Some historians, such as Edward Wente and James Allen, have proposed that Akhenaten took some of his daughters as wives or sexual consorts to father a male heir. While this is debated, some historical parallels exist: Akhenaten’s father, Amenhotep III, married his daughter Sitamun, while Ramesses II married two or more of his daughters, even though their marriages might have been ceremonial. In Akhenaten’s case, his oldest daughter Meritaten is recorded as the Great Royal Wife to Smenkhkare. Still, she is listed on a box from Tutankhamun’s tomb alongside pharaohs Akhenaten and Neferneferuaten as Great Royal Wife. Additionally, letters written to Akhenaten from foreign rulers refer to Meritaten as “mistress of the house.” Egyptologists in the early 20th century also believed that Akhenaten could have fathered a child with his second oldest daughter Meketaten. Meketaten’s death, at perhaps age ten to twelve, is recorded in the royal tombs at Akhetaten from around regnal years thirteen or fourteen. Early Egyptologists attribute her death to childbirth because of the depiction of an infant in her tomb. Because no husband is known for Meketaten, the assumption had been that Akhenaten was the father. Aidan Dodson believes this to be unlikely, as no Egyptian tomb has been found that mentions or alludes to the cause of death of the tomb owner. Further, Jacobus van Dijk proposes that the child portrays Meketaten’s soul. Finally, various monuments, originally for Kiya, were reinscribed for Akhenaten’s daughters Meritaten and Ankhesenpaaten. The revised inscriptions list a Meritaten-tasherit (“junior”) and an Ankhesenpaaten-tasherit. According to some, this indicates that Akhenaten fathered his grandchildren. Others hold that, since these grandchildren are not attested to elsewhere, they are fictions invented to fill the space initially portraying Kiya’s child.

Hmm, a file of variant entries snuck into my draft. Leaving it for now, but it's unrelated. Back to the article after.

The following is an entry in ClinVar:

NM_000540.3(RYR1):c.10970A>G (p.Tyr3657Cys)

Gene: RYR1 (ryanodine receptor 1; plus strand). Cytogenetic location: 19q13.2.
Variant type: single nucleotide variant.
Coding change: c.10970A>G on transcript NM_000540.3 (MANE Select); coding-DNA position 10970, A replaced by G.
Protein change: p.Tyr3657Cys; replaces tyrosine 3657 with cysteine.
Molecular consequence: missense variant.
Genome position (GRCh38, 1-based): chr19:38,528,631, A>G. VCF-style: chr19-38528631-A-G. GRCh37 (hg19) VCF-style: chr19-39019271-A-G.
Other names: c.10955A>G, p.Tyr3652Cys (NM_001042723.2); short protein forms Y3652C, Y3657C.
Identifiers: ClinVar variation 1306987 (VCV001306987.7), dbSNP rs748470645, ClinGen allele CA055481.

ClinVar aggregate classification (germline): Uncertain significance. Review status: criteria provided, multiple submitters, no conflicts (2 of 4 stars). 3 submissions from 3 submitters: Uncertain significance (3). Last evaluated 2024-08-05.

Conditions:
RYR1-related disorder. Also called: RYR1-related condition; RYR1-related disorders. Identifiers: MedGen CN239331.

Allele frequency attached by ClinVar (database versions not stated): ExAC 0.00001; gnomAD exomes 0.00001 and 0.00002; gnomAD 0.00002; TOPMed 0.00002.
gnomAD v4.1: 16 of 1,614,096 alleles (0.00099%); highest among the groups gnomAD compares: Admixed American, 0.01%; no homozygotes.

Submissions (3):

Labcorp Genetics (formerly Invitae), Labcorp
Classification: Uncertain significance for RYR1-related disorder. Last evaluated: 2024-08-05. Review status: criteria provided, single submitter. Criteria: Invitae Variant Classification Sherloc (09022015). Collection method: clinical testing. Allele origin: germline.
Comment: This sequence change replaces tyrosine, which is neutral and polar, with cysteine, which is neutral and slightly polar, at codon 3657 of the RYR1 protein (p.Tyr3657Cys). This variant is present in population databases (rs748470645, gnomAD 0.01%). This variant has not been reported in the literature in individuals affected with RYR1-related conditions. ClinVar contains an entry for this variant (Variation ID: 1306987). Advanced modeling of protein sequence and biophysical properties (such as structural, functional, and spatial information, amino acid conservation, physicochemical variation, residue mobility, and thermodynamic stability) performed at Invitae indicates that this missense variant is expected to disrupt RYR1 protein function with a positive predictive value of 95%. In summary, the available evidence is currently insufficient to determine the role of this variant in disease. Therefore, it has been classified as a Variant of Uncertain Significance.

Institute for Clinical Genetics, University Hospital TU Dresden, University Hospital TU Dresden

Egyptologists know very little about Akhenaten’s life as prince Amenhotep. Donald B. Redford dates his birth before his father Amenhotep III’s 25th regnal year, c. 1363–1361 BC, based on the birth of Akhenaten’s first daughter, who was likely born relatively early in his reign. The only mention of his name, as “the King’s Son Amenhotep,” was found on a wine docket at Amenhotep III’s Malkata palace, where some historians suggested Akhenaten was born. Others contend that he was born in Memphis, where, growing up, he was influenced by the worship of the sun god Ra practised nearby Heliopolis. However, Redford and James K. Hoffmeier state that Ra’s cult was so widespread and established throughout Egypt that Akhenaten could have been influenced by solar worship even if he did not grow up around Heliopolis.
Some historians have tried to determine who was Akhenaten’s tutor during his youth and have proposed scribes Heqareshu or Meryre II, the royal tutor Amenemotep, or the vizier Aperel. The only person we know for sure served the prince was Parennefer, whose tomb mentions this fact.
Egyptologist Cyril Aldred suggests that prince Amenhotep might have been a High Priest of Ptah in Memphis, although no evidence supporting this had been found. It is known that Amenhotep’s brother, crown prince Thutmose, served in this role before he died. If Amenhotep had inherited all his brother’s roles in preparation for his accession to the throne, he might have become a high priest in Thutmose’s stead. Aldred proposes that Akhenaten’s unusual artistic inclinations might have been formed during his time serving Ptah, the patron god of craftsmen, whose high priests were sometimes referred to as “The Greatest of the Directors of Craftsmanship.”
Coregency with Amenhotep III
There is much controversy around whether Amenhotep IV acceded to Egypt’s throne after the death of his father Amenhotep III or whether there was a coregency lasting perhaps as long as 12 years. Eric Cline, Nicholas Reeves, Peter Dorman, and other scholars argue strongly against establishing a long coregency between the two rulers and in favour of either no coregency or one lasting at most two years. Donald B. Redford, William J. Murnane, Alan Gardiner, and Lawrence Berman contest the view of any coregency whatsoever between Akhenaten and his father.
Most recently, in 2014, archaeologists found both pharaohs’ names inscribed on the wall of the Luxor tomb of vizier Amenhotep-Huy. The Egyptian Ministry of Antiquities called this “conclusive evidence” that Akhenaten shared power with his father for at least eight years, based on the dating of the tomb. However, this conclusion has since been called into question by other Egyptologists, according to whom the inscription only means that construction on Amenhotep-Huy’s tomb started during Amenhotep III’s reign and ended under Akhenaten’s. Amenhotep-Huy thus wanted to pay his respects to both rulers.
Early reign as Amenhotep lV
Akhenaten took Egypt’s throne as Amenhotep IV, most likely in 1353 or 1351 BC. It is unknown how old Amenhotep IV was when he did this; estimates range from 10 to 23. He was most likely crowned in Thebes or less likely at Memphis or Armant.